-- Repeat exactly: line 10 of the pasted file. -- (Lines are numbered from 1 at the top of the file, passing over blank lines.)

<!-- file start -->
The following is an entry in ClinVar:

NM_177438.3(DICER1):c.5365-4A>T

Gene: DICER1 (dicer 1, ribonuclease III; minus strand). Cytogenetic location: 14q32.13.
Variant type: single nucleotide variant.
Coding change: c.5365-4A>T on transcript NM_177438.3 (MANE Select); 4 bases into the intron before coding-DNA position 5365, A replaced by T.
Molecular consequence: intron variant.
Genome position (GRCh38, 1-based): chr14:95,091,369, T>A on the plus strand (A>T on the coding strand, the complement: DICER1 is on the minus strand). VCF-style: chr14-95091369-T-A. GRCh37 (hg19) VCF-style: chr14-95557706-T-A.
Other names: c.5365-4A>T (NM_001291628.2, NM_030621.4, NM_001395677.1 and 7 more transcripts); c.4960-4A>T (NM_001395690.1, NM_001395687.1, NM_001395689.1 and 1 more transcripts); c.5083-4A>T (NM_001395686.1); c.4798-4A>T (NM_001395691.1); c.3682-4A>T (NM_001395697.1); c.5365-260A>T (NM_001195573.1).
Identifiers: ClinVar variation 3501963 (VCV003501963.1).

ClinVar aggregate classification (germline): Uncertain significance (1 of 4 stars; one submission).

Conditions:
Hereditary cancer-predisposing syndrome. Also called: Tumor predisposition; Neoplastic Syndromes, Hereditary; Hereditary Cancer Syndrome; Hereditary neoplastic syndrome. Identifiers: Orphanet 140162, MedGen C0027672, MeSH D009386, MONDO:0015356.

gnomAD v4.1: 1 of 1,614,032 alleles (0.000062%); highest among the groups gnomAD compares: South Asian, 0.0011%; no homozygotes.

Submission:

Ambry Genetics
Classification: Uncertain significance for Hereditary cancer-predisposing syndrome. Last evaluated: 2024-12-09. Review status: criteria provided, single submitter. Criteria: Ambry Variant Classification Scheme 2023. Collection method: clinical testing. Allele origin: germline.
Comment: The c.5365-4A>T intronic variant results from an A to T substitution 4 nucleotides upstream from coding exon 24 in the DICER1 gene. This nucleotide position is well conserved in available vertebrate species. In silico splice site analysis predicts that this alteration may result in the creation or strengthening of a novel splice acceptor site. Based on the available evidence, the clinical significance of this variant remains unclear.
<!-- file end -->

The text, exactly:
ClinVar aggregate classification (germline): Uncertain significance (1 of 4 stars; one submission).